YOU ARE HERE: LAT HomeCollections


Offering Tech an Alternative in Mexico

Developer Silicon Border hopes a planned industrial park in Mexicali will vie with Asian locales. Finding tenants may be tough.

June 22, 2005|Claire Hoffman | Times Staff Writer

A private development firm is expected to break ground today in Mexicali, Mexico, on a proposed industrial park that the developers hope will lure technology companies from Asia with tax incentives and government grants.

The 15-square-mile site is just south of the U.S.-Mexico border, 120 miles east of San Diego.

Silicon Border Development plans to spend $425 million on infrastructure for the site, including utilities, roads and water and sewer lines. But so far, only about $5 million has been raised. No tenants have been announced for the park, and without a commitment from a major manufacturer, there are questions about the viability of the project.

"I wish them the best of luck, but I honestly don't think it's going to fly," said Bob Johnson, a semiconductor industry analyst at Gartner Proquest, an industry research group. Semiconductor fabrication plants can cost $2 billion or more to build, and persuading manufacturers to make that large of an investment in Mexico could be tough, he said.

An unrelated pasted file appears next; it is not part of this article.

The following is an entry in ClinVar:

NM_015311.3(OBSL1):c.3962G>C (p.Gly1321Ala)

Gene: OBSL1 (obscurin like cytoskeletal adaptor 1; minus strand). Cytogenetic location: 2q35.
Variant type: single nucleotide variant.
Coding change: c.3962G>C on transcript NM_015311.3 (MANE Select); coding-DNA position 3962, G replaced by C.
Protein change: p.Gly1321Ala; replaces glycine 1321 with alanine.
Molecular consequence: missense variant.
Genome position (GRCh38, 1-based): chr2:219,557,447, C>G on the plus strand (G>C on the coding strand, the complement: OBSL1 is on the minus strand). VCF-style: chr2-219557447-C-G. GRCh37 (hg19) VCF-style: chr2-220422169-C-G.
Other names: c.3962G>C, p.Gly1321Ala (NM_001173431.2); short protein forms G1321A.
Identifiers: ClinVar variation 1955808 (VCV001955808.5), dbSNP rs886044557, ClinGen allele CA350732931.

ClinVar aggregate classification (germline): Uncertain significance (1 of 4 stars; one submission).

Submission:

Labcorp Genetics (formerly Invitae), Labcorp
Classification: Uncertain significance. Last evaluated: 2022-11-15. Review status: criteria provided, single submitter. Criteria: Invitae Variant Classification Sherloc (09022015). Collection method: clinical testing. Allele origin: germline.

Still, Silicon Border Development, which first announced plans for the Mexicali industrial park a year ago, is making progress. In addition to securing 10,000 acres for the park, the company has hired a contractor to begin work on the infrastructure. It also said it has gotten a commitment from the Mexican government to provide tax breaks that will apply to companies within the tech industry.

The project's backers say the location of the proposed park is a primary selling point. They contend that some chip companies and their customers are concerned that the industry has become too dependent on imports from Asia, which analysts estimate will soon have more than half the global manufacturing capacity for semiconductors.

"We provide an alternative with Asian prices, with Asian incentives, right in your backyard," said DJ Hill, chairman of Silicon Border Development, which is based in Mexicali.

"Geography is important, even though we are in the age of the Internet," said George Burns, whose market research company has tracked the construction of semiconductor manufacturing plants for more than a decade.

Los Angeles Times Articles